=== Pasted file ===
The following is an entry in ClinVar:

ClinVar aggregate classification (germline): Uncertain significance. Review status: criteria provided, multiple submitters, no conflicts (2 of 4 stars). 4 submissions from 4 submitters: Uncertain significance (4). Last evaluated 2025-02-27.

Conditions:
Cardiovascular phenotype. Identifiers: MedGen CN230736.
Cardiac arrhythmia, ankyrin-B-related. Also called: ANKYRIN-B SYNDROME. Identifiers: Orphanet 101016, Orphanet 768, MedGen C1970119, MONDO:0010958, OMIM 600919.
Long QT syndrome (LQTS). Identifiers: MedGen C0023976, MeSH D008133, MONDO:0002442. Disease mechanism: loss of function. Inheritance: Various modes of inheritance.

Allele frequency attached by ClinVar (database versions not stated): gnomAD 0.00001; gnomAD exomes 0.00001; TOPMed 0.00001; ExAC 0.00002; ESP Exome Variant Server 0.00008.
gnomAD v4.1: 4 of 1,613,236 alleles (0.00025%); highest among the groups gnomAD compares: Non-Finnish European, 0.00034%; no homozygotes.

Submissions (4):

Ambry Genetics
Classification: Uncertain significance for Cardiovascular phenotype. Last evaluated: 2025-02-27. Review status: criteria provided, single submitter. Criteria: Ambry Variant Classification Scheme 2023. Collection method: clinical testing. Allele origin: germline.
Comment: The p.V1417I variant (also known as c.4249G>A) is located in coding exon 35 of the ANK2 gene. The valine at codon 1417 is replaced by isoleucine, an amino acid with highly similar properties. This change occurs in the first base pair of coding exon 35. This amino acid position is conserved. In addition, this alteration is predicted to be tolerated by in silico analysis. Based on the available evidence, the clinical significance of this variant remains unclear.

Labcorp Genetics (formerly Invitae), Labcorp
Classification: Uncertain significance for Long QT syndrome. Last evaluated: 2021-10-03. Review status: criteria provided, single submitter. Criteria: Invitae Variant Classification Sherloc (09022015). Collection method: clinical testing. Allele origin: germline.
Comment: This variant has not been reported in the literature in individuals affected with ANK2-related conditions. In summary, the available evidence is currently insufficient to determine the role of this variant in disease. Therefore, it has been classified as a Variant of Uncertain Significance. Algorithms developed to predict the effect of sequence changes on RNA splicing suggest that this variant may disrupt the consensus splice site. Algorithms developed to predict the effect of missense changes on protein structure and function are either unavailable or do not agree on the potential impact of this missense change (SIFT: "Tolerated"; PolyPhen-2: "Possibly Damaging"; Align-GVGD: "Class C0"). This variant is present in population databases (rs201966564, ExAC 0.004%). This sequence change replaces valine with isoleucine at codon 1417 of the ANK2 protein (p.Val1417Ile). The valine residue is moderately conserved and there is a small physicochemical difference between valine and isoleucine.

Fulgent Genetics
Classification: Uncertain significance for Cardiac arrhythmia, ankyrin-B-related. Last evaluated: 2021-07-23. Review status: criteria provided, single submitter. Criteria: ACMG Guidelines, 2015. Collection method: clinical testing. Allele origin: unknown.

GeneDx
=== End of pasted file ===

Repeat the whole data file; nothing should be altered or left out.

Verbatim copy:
The following is an entry in ClinVar:

ClinVar aggregate classification (germline): Uncertain significance. Review status: criteria provided, multiple submitters, no conflicts (2 of 4 stars). 4 submissions from 4 submitters: Uncertain significance (4). Last evaluated 2025-02-27.

Conditions:
Cardiovascular phenotype. Identifiers: MedGen CN230736.
Cardiac arrhythmia, ankyrin-B-related. Also called: ANKYRIN-B SYNDROME. Identifiers: Orphanet 101016, Orphanet 768, MedGen C1970119, MONDO:0010958, OMIM 600919.
Long QT syndrome (LQTS). Identifiers: MedGen C0023976, MeSH D008133, MONDO:0002442. Disease mechanism: loss of function. Inheritance: Various modes of inheritance.

Allele frequency attached by ClinVar (database versions not stated): gnomAD 0.00001; gnomAD exomes 0.00001; TOPMed 0.00001; ExAC 0.00002; ESP Exome Variant Server 0.00008.
gnomAD v4.1: 4 of 1,613,236 alleles (0.00025%); highest among the groups gnomAD compares: Non-Finnish European, 0.00034%; no homozygotes.

Submissions (4):

Ambry Genetics
Classification: Uncertain significance for Cardiovascular phenotype. Last evaluated: 2025-02-27. Review status: criteria provided, single submitter. Criteria: Ambry Variant Classification Scheme 2023. Collection method: clinical testing. Allele origin: germline.
Comment: The p.V1417I variant (also known as c.4249G>A) is located in coding exon 35 of the ANK2 gene. The valine at codon 1417 is replaced by isoleucine, an amino acid with highly similar properties. This change occurs in the first base pair of coding exon 35. This amino acid position is conserved. In addition, this alteration is predicted to be tolerated by in silico analysis. Based on the available evidence, the clinical significance of this variant remains unclear.

Labcorp Genetics (formerly Invitae), Labcorp
Classification: Uncertain significance for Long QT syndrome. Last evaluated: 2021-10-03. Review status: criteria provided, single submitter. Criteria: Invitae Variant Classification Sherloc (09022015). Collection method: clinical testing. Allele origin: germline.
Comment: This variant has not been reported in the literature in individuals affected with ANK2-related conditions. In summary, the available evidence is currently insufficient to determine the role of this variant in disease. Therefore, it has been classified as a Variant of Uncertain Significance. Algorithms developed to predict the effect of sequence changes on RNA splicing suggest that this variant may disrupt the consensus splice site. Algorithms developed to predict the effect of missense changes on protein structure and function are either unavailable or do not agree on the potential impact of this missense change (SIFT: "Tolerated"; PolyPhen-2: "Possibly Damaging"; Align-GVGD: "Class C0"). This variant is present in population databases (rs201966564, ExAC 0.004%). This sequence change replaces valine with isoleucine at codon 1417 of the ANK2 protein (p.Val1417Ile). The valine residue is moderately conserved and there is a small physicochemical difference between valine and isoleucine.

Fulgent Genetics
Classification: Uncertain significance for Cardiac arrhythmia, ankyrin-B-related. Last evaluated: 2021-07-23. Review status: criteria provided, single submitter. Criteria: ACMG Guidelines, 2015. Collection method: clinical testing. Allele origin: unknown.

GeneDx